• 11C: communication cable
  • 12A: branch slave
  • 20A, 20B: PLC
  • 30: high-speed/synchronization network
  • 40: computer

Claims

1. A network system, comprising:

a first master device configured to carry out, in every cycle, (i) a process of receiving data from a first slave device, (ii) a process of carrying out, in accordance with pre-allocation, a part of a first process with respect to the data which has been received, (iii) a process of transmitting data corresponding to a remainder of the first process to an outside entity in accordance with the pre-allocation and receiving a result corresponding the remainder of the first process, and (iv) a process of transmitting, to the first slave device, a result corresponding to the first process;
at least one second master device configured to transmit, to the first master device before a period allocated to the first process within the cycle ends, the result corresponding to the remainder of the first process with respect to the data received from the first master device;
a first network configured to transmit data between the first slave device and the first master device; and
a second network configured to transmit data between the first master device and the at least one second master device.

2. The network system as set forth in claim 1, wherein the at least one second master device is configured to carry out, with use of a vacant time during which neither a process of receiving data from a second slave device and carrying out a second process nor a process of transmitting data to the second slave device is carried out, (i) reception of data from the first master device, (ii) a process corresponding to the remainder of the first process, and (iii) transmission, to the first master device, of the result corresponding to the remainder of the first process.

3. The network system as set forth in claim 1, wherein the cycle has a length obtained by multiplying a length of a reference cycle by a constant number.

4. The network system as set forth in claim 1, wherein a process carried out by the at least one second master device as the remainder of the first process includes a plurality of processes whose cycles differ in length.

5. The network system as set forth in claim 1, wherein in a case where the at least one second master device is a plurality of second master devices, a plurality of processes whose cycles are identical in length are allocated to respective different second master devices.

6. The network system as set forth in claim 1, wherein in a case where the at least one second master device is a plurality of second master devices, the plurality of second master devices carry out respective processes whose cycles differ in length.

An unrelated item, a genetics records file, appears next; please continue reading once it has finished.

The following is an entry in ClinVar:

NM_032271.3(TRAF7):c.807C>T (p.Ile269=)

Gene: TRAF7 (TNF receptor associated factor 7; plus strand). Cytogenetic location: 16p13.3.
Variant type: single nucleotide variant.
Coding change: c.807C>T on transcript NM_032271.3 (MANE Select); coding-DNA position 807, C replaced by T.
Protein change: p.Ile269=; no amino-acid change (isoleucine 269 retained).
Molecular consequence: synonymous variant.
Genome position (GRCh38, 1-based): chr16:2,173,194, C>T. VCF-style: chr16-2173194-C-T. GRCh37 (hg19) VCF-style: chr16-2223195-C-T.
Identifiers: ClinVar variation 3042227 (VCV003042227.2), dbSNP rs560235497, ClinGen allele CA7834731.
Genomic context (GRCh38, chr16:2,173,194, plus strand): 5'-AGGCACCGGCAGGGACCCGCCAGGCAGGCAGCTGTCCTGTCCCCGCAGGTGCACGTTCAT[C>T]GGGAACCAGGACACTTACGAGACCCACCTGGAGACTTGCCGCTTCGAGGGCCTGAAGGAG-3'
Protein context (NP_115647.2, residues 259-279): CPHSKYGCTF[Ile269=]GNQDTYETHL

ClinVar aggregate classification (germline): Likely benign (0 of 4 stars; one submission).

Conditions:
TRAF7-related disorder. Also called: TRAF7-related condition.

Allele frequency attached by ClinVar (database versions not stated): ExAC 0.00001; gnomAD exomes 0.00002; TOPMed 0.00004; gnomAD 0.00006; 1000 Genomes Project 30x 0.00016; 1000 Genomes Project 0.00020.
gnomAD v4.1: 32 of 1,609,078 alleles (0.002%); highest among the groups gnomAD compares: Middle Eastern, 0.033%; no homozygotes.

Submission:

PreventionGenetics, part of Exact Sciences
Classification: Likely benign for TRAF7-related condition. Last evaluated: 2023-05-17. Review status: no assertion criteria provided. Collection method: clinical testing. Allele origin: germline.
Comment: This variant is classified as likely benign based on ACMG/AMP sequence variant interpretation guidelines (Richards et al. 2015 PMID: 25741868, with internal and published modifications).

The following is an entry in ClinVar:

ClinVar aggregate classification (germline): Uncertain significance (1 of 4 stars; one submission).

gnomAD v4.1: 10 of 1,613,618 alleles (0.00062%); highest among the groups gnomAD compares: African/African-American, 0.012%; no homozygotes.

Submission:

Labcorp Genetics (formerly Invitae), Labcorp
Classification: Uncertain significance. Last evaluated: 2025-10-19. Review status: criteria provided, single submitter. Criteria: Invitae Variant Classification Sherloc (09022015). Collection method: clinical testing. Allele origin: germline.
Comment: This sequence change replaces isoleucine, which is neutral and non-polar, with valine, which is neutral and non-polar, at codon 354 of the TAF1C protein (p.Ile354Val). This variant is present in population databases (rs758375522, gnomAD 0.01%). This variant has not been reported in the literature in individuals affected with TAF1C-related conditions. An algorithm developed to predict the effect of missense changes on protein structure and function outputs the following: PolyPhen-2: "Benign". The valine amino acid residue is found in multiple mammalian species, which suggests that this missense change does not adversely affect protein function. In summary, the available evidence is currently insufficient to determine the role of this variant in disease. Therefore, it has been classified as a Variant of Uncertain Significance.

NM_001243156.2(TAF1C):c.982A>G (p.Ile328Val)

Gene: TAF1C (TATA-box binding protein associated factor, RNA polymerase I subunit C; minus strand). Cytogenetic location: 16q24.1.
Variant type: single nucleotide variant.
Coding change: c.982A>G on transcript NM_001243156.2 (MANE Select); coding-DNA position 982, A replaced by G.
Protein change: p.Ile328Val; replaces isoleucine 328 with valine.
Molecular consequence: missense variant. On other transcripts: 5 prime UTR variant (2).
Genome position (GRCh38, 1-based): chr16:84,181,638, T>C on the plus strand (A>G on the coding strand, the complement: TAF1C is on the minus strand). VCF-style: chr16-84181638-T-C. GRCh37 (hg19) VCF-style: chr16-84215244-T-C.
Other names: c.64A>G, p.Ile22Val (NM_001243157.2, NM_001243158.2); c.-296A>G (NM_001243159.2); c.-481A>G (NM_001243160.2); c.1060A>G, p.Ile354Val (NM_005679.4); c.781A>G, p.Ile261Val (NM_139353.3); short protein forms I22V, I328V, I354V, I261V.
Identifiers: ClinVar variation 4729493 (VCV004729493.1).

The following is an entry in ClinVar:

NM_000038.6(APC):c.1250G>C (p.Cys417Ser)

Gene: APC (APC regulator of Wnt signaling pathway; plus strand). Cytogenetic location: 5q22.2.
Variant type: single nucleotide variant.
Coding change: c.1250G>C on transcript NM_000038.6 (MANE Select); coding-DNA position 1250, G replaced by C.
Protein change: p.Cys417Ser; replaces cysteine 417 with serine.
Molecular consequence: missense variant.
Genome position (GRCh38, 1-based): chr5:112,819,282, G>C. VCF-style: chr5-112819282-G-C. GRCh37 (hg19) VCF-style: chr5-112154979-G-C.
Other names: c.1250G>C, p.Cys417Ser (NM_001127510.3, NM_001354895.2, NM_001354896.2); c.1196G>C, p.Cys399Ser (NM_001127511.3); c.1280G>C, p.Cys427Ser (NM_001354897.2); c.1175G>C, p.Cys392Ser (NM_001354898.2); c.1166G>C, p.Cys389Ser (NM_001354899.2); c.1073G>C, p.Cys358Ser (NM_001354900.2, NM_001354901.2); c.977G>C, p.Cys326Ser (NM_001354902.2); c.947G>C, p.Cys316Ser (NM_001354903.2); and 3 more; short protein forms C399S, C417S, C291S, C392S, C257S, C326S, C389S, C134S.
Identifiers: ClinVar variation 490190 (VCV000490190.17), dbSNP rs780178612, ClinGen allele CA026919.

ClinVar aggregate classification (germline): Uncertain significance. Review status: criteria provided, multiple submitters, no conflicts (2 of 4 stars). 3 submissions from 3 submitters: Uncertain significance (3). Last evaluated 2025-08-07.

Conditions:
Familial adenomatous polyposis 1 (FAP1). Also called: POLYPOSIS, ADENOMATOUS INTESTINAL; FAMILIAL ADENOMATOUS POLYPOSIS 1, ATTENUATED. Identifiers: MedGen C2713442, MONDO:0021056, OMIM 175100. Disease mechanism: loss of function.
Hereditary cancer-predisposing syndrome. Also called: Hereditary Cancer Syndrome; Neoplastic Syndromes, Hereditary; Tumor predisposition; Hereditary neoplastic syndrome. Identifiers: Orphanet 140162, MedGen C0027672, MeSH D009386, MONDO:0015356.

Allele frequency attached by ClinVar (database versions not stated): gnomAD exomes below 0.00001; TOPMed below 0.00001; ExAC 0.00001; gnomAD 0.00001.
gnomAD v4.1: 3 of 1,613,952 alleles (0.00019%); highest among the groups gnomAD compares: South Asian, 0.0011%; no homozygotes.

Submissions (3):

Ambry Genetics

7. The network system as set forth in claim 1, wherein in a case where the at least one second master device is a plurality of second master devices, the plurality of second master devices carry out respective processes corresponding to respective different tasks.

8. The network system as set forth in claim 2, wherein the at least one second master device is configured to carry out, within the cycle, the second process and the process corresponding to the remainder of the first process.

9. The network system as set forth in claim 1, wherein the first master device is configured to suspend, until the first master device receives the result corresponding to the remainder of the first process from the at least one second master device, a process which is a part of the first process and in which the result is used.

10. The network system as set forth in claim 1, further comprising a management device configured to set an operation schedule of the first master device and the at least one second master device such that the first process is carried out within a corresponding cycle.

11. The network system as set forth in claim 2, further comprising a management device configured to set an operation schedule of the first master device and the at least one second master device such that the first process is carried out within a cycle corresponding to the first process and the second process is carried out within a cycle corresponding to the second process.

Patent History
Publication number: 20210377072
Type: Application
Filed: Mar 8, 2019
Publication Date: Dec 2, 2021
Applicant: OMRON Corporation (Kyoto-shi, KYOTO)
Inventor: Yutaka TAHARA (Ritto)
Application Number: 16/644,973
Classifications
International Classification: H04L 12/40 (20060101);